The only eight-legged celebrity of this year’s FIFA World Cup™ here in South Africa has been proved right in his sixth prediction of the tournament. Paul the German octopus, whose keepers believe can foretell the future, on Tuesday picked Spain to win the second semi-final – controversially snubbing his home team in favour of la Furia Roja.
What Paul predicted came to pass last night, when Spain sent Germany packing with a 1-0 victory and booked their place in the final against the Netherlands on Sunday. One could perhaps forgive the Germans for accusing their “octopus oracle” of being unpatriotic, but let’s face it – he was spot on. His prediction was certainly no metaphorical ink cloud.
We here at the Two Oceans Aquarium have been watching this quirky story with delight (and maybe a little bemusement). Paul is a common octopus (octopus vulgaris) who lives alone in his tank at Sea Life in Oberhausen; we also have a common octopus on display – although we haven’t picked up any signs of him being a soothsayer (yet). Why not come and take a look at this fascinating creature and decide for yourself whether he too can predict the future?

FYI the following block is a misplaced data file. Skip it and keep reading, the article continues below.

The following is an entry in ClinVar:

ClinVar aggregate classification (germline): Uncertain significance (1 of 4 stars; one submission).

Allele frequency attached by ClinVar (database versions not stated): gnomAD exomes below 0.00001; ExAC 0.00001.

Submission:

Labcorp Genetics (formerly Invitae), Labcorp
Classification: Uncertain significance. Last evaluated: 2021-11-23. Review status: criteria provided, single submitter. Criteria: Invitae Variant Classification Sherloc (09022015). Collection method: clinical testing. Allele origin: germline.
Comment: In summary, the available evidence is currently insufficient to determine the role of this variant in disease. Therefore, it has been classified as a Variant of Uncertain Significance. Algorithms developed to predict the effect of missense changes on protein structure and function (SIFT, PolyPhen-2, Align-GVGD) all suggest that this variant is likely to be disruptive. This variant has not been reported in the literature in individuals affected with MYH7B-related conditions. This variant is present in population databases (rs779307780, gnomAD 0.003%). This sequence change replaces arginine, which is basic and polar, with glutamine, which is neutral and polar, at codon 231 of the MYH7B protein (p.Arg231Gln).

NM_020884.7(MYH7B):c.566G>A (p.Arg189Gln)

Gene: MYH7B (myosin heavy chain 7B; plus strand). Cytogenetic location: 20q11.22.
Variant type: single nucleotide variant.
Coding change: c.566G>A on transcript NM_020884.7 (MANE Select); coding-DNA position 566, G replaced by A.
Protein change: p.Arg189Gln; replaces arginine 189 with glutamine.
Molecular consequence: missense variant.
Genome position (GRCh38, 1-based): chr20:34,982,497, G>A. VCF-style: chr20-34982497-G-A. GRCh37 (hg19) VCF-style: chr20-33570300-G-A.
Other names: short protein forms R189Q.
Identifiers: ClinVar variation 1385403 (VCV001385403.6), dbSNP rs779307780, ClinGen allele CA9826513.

Some experts contend that octopuses have an astonishing nine brains (one main brain and nerve cords in each leg), so it’s not so far-fetched an idea as you might think. They’re probably the most intelligent invertebrates in the world. These wily sea creatures love problem solving, puzzles and mazes. Their relatively short life spans limit the amount of learning they can do (octopuses rarely live for longer than five years), but scientists agree they have both long- and short-term memories.
Whether it was with nine brains or a sixth sense, Paul correctly called all six Germany matches he was asked to predict during the World Cup. How did he do it? Before each match, the cephalopod prophet’s keepers helped him make his choice by giving him two boxes, each containing a mussel (a tasty treat if you’re an octopus); one of the containers bore the German flag and the other the flag of the opposing team. The octopus was left to decide which treat to eat first – and his choice was interpreted as his prediction.
Here’s a video of a common octopus at L’Oceanogràfic in Valencia, Spain:
Video courtesy Katja Schulz
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